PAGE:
Famous Figures: The stars who went to war

Joe Kennedy Jr. The man who should have been President

The Friendly Invasion - Joe Kennedy Jnr

Operation Aphrodite was an experiment to use radio-controlled, bomb-laden aircraft to attack enemy targets. It required volunteer pilots to take off, the parachute out before the bombers were directed at their targets. On August 12, 1944, the first USAAF mission took of from RAF Fersfield, in south Norfolk.

Aboard were two lieutenants – Wilford J Willy and Joseph P Kennedy Jr. Kennedy, aged 29, was the eldest son of the influential Kennedy dynasty. He flew land based PB4Y Liberator patrol bombers and took part in anti-submarine missions. In the summer of that year he joined Operation Aphrodite. The idea of the initial mission was to attack military installations on Heligoland, in the North Sea.

Taking off early in the morning, the aircraft were passing over the Suffolk coast when the explosive detonated prematurely. The wreckage came down near the village of Blythburgh, causing damage to houses but causing no casualties. The remains of Kennedy and Willy were never recovered. Their names are inscribed on the Tablets of the Missing at the Cambridge American Cemetery and Memorial.

Last photo taken of JP Kennedy

JP Kennedy Jr, The Friendly Invasion

Taken by Earl P.Olsen on day of flight, August 12, 1944

Jimmy Stewart, real life and Hollywood hero

Jimmy Stewart, 453rd Bomb Group, Old Buckenham

James Maitland Stewart (May 20, 1908 – July 2, 1997), also known as Jimmy Stewart, was an American actor and military officer, known for his distinctive drawl and down-to-earth persona. Stewart starred in many films that are considered to be classics, and was nominated for five Academy Awards, He also had a noted military career and was a World War II, serving in England at bomber bases in Norfolk and Suffolk.

When promoted to Major...

Jimmy Stewart, The Friendly Invasion

Jimmy Stewart continued to voluteer for missions, stating “I couldn’t ask my men to do something I wasn’t prepared to do myself,”

Joe Louis, World heavyweight boxing champion

The Friendly Invasion - Joe Louis

Joe Louis was boxing’s Heavyweight Champion of the world when war broke out. Joe joined the army and helped to raise morale amongst serving African- American troops. In 1944 Joe came to the east of England to meet many of the Black American GIs serving here. He visited a number of air bases and attend a huge rally in Stowmarket, Suffolk.

The US army was a segregated force. This mean that formal racial segregation came to England for the first time. However, white British people lived alongside the Black American GIs, and many Black Americans took this experience of equality back into the civil rights movement following the war.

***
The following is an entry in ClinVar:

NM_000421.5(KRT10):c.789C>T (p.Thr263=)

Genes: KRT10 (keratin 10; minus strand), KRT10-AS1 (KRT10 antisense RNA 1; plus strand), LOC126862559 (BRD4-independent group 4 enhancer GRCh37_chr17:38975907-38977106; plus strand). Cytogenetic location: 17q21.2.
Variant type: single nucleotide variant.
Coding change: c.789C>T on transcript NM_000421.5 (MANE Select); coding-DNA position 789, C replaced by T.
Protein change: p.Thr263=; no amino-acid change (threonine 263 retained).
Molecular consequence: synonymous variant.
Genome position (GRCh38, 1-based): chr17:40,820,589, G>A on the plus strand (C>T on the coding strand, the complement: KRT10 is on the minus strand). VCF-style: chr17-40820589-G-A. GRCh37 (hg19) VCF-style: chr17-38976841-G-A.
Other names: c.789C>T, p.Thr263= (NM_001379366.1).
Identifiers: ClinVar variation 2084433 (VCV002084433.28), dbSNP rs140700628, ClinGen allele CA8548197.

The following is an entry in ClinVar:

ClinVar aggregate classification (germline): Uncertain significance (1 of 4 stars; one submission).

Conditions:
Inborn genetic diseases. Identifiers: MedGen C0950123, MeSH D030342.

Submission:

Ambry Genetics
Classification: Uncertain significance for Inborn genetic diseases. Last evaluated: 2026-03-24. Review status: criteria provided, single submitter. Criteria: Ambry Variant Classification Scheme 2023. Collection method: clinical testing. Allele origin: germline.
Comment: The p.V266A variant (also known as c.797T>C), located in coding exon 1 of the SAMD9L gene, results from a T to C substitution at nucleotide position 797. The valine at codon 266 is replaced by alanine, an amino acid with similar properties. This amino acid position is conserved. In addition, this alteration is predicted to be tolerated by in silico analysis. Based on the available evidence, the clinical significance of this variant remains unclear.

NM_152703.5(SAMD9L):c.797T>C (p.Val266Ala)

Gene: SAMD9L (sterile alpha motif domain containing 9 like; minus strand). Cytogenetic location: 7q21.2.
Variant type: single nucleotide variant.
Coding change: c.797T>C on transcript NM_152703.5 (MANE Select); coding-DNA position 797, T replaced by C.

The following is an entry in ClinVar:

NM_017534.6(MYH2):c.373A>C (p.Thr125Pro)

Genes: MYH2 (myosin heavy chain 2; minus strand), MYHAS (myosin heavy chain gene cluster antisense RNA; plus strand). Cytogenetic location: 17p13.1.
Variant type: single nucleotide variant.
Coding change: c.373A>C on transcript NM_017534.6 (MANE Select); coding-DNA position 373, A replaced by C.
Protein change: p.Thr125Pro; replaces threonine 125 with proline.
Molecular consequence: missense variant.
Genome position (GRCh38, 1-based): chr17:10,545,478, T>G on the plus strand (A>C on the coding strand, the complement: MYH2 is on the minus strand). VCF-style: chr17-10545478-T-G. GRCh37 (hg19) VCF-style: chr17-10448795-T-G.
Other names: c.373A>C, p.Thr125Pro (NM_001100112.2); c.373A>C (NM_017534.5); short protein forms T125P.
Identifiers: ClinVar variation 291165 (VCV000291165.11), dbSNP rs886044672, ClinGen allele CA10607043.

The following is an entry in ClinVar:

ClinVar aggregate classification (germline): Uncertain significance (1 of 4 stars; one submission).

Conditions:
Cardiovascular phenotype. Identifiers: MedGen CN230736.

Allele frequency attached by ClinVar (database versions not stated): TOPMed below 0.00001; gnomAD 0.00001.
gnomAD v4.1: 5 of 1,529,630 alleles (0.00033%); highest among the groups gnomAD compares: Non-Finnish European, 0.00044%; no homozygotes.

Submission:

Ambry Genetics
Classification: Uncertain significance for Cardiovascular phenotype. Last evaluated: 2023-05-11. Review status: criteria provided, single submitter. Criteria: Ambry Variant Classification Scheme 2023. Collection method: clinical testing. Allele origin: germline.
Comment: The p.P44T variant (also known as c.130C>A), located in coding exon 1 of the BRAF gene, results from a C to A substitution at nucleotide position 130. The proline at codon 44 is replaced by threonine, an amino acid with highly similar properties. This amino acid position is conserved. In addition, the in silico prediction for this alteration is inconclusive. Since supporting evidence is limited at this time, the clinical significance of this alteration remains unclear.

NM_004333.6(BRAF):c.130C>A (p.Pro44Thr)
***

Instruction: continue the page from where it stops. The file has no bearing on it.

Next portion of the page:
A national hero...

Joe Louis, boxing heavyweight champion, The Friendly Invasion

After being told it was a white man's army, Joe said “Lots of things wrong with America, but Hitler ain’t going to fix them,” 

The Queen

The Friendly Invasion - The Queen

The Queen Her majesty Queen Elizabeth II, then Princess Elizabeth, visited many airfield sites in the region in support of the war effort. Her visits really helped to cement the special relationship between the UK and America that endures to today. A friendship honoured when in 1944 a B17 bomber was christened ‘ Rose of York’ in her honour.

Did you know?

The future queen was not the only member of the Royal family to visit the region and meet with the Americans stationed here. The Royal family still have a presence here today with their home at Sandringham on the regions North Norfolk coast. What’s more Prince William, the heir to the throne, was a pilot for the region’s air ambulance service.

Clark Gable

Clark Gable, The Friendly Invasion

Another major Hollywood actor who served in the USAAF was Clark Gable. The star of Gone With The Wind joined up as an air gunner. As well as going on five combat missions from East Anglia, Gable made a gunnery training film and toured a number of bases. Head of the Luftwaffe, Hermann Goering, was so intrigued by the ‘King of Hollywood’ that he offered a reward worth £5,000 to any pilot who shot him down.

Gable served with the 351st Bomb Group, based mainly at Polebrook, Northamptonshire. On one occasion flack went through his boot and narrowly missed his head. Major Gable was relieved from active duty in 1944 as he was by then over-age (43).